The Consumer Technology Association has put out an Innovation Scorecard for the last three years. The rankings are based on a mix of qualitative and quantitative factors.
Director of Policy Communications Izzy Santa says the point is to encourage some friendly competition among states, and give policy makers some ideas to improve their standing.
“And this year, Idaho is an innovation adopter," she says. "The same ranking as last year and that simply means that it’s in the bottom half of the country.”
Nearby Washington, Utah and Colorado all rank higher than Idaho. But Santa says the Gem State has some advantages in attracting new tech companies, including a lower tax rate and a focus on STEM education.
She says one thing holding Idaho back is the slow internet speed. According to Broadview Networks, Idaho is dead last on this measure.
“Nowadays the economy is so reliant on being digital and being connected [that] it would benefit the state to make sure they’re delivering high-speed services.”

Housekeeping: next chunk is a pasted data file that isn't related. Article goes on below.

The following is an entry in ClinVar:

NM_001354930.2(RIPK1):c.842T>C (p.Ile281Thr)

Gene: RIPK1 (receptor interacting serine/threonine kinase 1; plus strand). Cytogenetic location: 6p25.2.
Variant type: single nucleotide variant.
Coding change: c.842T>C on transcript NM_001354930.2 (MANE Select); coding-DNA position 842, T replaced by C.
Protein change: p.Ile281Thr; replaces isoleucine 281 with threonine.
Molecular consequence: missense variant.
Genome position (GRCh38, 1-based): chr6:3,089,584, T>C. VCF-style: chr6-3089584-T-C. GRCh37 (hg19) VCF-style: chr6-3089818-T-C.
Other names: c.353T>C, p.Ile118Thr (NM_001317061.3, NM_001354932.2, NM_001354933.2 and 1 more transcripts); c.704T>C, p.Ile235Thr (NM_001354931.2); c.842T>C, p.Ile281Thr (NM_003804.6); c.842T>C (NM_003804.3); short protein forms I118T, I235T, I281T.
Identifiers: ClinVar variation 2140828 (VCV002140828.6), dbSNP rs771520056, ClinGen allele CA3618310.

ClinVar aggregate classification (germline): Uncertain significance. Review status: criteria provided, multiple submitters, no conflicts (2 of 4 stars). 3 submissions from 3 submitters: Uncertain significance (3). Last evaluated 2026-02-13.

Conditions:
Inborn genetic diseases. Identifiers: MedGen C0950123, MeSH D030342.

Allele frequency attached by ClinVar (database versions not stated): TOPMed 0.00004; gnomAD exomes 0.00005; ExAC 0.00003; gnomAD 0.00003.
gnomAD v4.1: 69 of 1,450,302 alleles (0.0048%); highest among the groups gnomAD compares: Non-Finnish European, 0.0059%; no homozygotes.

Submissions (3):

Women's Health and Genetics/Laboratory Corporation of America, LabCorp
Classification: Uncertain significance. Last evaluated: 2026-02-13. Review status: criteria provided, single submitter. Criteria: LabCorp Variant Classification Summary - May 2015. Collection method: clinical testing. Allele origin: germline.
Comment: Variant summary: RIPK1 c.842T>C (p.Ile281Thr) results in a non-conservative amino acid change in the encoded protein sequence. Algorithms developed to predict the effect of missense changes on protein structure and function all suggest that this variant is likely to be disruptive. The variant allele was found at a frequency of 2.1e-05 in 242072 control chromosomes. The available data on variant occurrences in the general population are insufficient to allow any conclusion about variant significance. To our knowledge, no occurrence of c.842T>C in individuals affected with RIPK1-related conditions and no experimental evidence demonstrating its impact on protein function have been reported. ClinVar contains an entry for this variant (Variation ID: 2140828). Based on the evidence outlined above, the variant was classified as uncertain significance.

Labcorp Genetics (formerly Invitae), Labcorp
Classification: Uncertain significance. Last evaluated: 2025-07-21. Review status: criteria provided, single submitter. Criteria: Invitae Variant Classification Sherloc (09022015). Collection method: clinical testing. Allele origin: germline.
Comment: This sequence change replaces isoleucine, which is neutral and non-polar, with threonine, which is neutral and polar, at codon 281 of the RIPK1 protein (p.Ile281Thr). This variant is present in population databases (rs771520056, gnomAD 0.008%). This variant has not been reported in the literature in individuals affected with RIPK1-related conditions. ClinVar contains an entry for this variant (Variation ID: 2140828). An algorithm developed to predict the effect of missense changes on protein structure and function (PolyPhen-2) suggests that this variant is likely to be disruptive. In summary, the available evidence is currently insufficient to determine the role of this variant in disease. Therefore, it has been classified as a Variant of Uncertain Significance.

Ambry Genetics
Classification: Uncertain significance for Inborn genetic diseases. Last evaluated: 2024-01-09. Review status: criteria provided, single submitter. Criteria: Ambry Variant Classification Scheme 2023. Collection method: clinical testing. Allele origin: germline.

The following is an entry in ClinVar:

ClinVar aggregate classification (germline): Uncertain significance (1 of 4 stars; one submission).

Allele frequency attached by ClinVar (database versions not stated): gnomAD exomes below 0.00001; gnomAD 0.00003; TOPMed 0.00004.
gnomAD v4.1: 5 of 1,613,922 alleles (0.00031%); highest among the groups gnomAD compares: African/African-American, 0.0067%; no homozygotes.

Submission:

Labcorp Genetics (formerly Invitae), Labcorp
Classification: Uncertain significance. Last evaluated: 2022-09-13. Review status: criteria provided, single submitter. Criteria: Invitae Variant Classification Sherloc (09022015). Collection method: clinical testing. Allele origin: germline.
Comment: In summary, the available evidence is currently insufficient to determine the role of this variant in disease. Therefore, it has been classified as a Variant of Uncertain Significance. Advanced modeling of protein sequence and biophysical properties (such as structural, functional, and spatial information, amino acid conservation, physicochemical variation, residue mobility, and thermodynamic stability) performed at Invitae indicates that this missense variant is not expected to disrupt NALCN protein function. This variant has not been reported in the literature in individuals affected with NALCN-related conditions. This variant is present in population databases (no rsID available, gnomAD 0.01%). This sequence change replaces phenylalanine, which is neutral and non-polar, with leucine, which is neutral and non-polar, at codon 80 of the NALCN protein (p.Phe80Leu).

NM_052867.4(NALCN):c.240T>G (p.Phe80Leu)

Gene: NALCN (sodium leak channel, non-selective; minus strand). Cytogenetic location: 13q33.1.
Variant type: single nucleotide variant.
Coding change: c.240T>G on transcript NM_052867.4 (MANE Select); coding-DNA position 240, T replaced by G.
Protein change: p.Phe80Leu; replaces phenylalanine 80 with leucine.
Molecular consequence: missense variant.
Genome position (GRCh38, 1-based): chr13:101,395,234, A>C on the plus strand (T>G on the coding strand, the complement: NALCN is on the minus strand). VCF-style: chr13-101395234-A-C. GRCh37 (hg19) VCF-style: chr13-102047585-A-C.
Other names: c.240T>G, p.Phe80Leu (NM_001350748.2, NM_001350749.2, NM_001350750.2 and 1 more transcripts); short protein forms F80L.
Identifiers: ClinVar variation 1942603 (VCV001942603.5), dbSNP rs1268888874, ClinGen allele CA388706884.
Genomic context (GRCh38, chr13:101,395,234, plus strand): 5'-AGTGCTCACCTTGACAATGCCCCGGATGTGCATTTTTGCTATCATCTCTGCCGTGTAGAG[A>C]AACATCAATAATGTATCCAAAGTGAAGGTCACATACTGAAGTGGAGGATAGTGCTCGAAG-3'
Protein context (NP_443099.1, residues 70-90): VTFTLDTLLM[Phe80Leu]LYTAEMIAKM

But where Idaho leads is in what’s known as the sharing economy. Santa points to a brand new law in the state that protects the rights of homeowners to rent out their home on a short-term basis -- a policy Airbnb applauds. She says Idaho lawmakers have also embraced Uber and Lyft in a way other states have not, lifting rules on background checks and insurance.
Here's CTA's explanation of the factors behind Idaho's ranking:
Its right-to-work legislation but lack of a law against discrimination on the basis of sexual orientation or gender identity
Statewide law to legalize ridesharing and positive state law legalizing homesharing
Business-friendly tax policies
Moderate job and small business growth
Average internet speeds of 10,407 kbps
Over 41,600 technology workers
$10 per capita in venture capital investment in 2016 and over $789 per capita in R&D
20.1 college degrees granted in STEM for every 1,000 young people
No exceptionally onerous electronics recycling policies
No restrictive regulation on self-driving cars, but excessively criminalizing drone technology with duplicative privacy laws -- Consumer Technology Association
Find reporter Frankie Barnhill on Twitter @FABarnhill
Copyright 2017 Boise State Public Radio